The Reason I Read International Literature is Bigger than Literature

Hundreds of thousands of people gather on the Place de la Republique to attend the solidarity march (Rassemblement Republicain) in the streets of Paris

I write this post with a roiling stomach, one which has been roiling since yesterday. Sunday, January 11, 2015. The day of the march in Paris against terrorism and a loss of freedom.

Many weeks ago, one of my dearest friends asked, “Why do you read so much translated literature?” and before I could properly formulate a complete thought, the first thing that came out of my mouth was, “Because I don’t feel American.”

I did, once upon a time. When I was a child, and John F. Kennedy was President, it seemed America could do anything. Be the first in space? Sure. Resolve the Cuban Missile Crisis? Sure. Be a compassionate leader in strength and integrity? That is what I felt it meant to be an American.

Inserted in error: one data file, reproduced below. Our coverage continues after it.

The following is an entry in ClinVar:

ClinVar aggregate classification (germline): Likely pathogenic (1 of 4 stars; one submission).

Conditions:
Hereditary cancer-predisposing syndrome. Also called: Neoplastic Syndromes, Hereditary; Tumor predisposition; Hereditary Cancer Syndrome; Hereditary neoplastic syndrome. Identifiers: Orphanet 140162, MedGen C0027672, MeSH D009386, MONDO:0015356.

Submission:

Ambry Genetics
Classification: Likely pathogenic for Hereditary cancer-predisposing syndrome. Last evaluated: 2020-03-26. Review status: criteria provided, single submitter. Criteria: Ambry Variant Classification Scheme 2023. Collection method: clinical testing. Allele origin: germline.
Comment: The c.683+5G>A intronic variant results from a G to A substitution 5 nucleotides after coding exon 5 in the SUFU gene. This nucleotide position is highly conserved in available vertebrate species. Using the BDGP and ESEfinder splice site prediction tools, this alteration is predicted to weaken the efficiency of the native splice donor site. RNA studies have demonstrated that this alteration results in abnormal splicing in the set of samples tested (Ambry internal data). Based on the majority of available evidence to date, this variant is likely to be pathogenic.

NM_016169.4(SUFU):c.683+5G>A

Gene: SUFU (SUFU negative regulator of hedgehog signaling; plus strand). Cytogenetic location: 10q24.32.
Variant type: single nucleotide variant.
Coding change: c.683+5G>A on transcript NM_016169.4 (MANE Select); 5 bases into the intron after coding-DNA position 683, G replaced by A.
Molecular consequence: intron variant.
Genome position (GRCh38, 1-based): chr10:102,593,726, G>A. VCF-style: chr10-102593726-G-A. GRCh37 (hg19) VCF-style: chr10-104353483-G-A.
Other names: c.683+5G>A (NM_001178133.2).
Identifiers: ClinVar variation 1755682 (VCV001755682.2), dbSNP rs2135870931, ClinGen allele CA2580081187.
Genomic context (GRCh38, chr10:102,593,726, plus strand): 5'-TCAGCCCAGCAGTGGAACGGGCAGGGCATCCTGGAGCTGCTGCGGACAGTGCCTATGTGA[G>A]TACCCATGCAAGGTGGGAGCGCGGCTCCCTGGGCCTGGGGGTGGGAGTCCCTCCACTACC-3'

Today, I am ashamed that our President could not bring himself to Paris. We were essentially unrepresented in a significant world issue, and to me there is no excuse.

World Leaders

I will always be from the land of the free and the home of the brave. I will always value the freedom of speech, the freedom of religion, the freedoms that my son as a U.S. Marine has vowed to protect. But, I will also link arms with my fellow world citizens, who fight for the right to live a life without fear. A right to live without a terrorist domination. Because “the only thing necessary for the triumph of evil is for good men to do nothing.” (Edmund Burke)

I can link arms with the world when I read the literature which it produces. The points of view may differ from mine, but together I become whole. The literature of the world can make us a group which understands and affirms one another, a group who will stand together against evil.